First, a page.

Covid-19 vaccine trial protocols releasedBMJ 2020; 371 doi: https://doi.org/10.1136/bmj.m4058 (Published 21 October 2020) Cite this as: BMJ 2020;371:m4058
The ongoing phase III trials for covid-19 vaccines are some of the most consequential randomised trials ever done. In September, following months of campaigning for greater openness,12 four manufacturers made their full study protocols publicly available.3456 The publications create a rare opportunity for “real time transparency” in which the conduct of clinical trials is opened to public scrutiny while the studies are still under way.
Whatever the results ultimately show, public release of these protocols—each over 110 pages containing far greater detail than was previously available—enables a more scientific, deliberative, and inclusive trial process. While protocol transparency is not new—and is already common for high impact trials7—transparency in real time is an important development and a great win for public trust.
We may not like what we read, but with real time sharing of full protocols comes an unprecedented space for translating critique into action to improve trial design mid-stream. And there is much to critique.
The first question is whether the right endpoints are being studied. Contrary to prevailing assumptions (including those of a former Food and Drug Administration commissioner8), none of the vaccine trials are designed to detect a significant reduction in hospital admissions, admission to intensive care, or death.9 Rather than studying severe disease, these mega-trials all set a primary endpoint of symptomatic covid-19 of essentially any severity: a laboratory positive result plus mild symptoms such as cough and fever count as outcome events (table 1). These studies seem designed to answer the easiest question in the least amount of time, not the most clinically relevant questions.
We shouldn’t be surprised. Regulators not only agree with these endpoints but have prespecified the “success” criterion as 50% efficacy against the primary endpoint (with a confidence interval that includes efficacy as low as 30%).10 Considering that these are relative risk reductions, absolute risk reduction will be important to assess once results are in, especially to assess benefit-risk profiles in healthy populations.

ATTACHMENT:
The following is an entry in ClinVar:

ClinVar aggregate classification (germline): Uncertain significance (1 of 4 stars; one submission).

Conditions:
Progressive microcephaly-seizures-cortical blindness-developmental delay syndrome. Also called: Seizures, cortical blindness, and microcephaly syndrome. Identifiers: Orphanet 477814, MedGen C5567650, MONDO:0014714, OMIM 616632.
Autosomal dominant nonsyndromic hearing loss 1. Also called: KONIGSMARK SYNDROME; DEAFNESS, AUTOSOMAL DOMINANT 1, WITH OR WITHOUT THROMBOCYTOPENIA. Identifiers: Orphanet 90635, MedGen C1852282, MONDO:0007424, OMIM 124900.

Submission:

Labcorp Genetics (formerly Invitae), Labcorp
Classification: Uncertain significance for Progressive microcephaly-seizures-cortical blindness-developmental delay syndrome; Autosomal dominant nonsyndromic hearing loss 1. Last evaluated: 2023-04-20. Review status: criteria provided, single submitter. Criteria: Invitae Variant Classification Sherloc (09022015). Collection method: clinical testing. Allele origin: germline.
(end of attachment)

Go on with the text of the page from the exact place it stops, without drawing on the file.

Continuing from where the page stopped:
Built for speed
The second question is whether the trials are recruiting people at high risk. The study protocols suggest this intention, but sample size calculations were apparently based on the expectation of very low event rates in the control arm—around 1% a year for some trials. If these predictions are accurate, 99% of participants receiving a placebo will not develop symptomatic covid-19 over the next year, leading to large “number needed to treat to benefit” estimates.
Presumably, these were conservative planning estimates that justify larger trials capable of delivering efficacy results fast. The focus on speed fits with the prespecified final “event driven” analyses at roughly 150 total events, with many interim analyses specified even earlier.
But the low event rate assumptions foster an impression that vaccines are being tested on people at low risk of getting covid-19—and even lower risk of severe disease—who may be unrepresentative of populations prioritised to receive an approved vaccine. Manufacturers should be encouraged to provide real time data on the baseline characteristics of recruited participants.
Sixty years after influenza vaccination became routinely recommended for people aged 65 or older in the US, we still don’t know if vaccination lowers mortality. Randomised trials with this outcome have never been done.9 Observational studies with results in both directions can be cited, and without definitive randomised evidence the debate will go on. Unless we act now, we risk repeating this sorry state of affairs with covid-19 vaccines.
Eyes on deck
The covid-19 vaccine protocols should be scrutinised by the widest possible readership, to open a critical discussion of many questions about their design and conduct. These include why children, immunocompromised people, and pregnant women have been excluded from most trials; whether the right primary endpoint has been chosen; whether safety is being adequately evaluated; and whether gaps in our understanding of the clinical implications of pre-existing T cell responses to SARS-CoV-2 are being addressed.11
We still have time to advocate for changes to ensure these trials investigate the questions that most need answers. While the notion of “moving the goalposts” during ongoing trials may raise concerns, meaningful, scientifically valid, transparently reported amendments to protocols that are made to improve the value of trial results should always be welcomed.
Critical appraisal of clinical evidence traditionally occurs after the publication of studies, and generally finds much to criticise. Early release of full trial protocols offers a historic opportunity for the democratisation of science. The covid-19 vaccine trials may not have been designed with our input, but it is not too late to have our say and adjust their course. With stakes this high, we need all eyes on deck.
Competing interests: I have read and understood BMJ policy on declaration of interests and declare I have been campaigning for greater clinical trial data transparency of covid-19 products.
Provenance and peer review: Commissioned; not externally reviewed.
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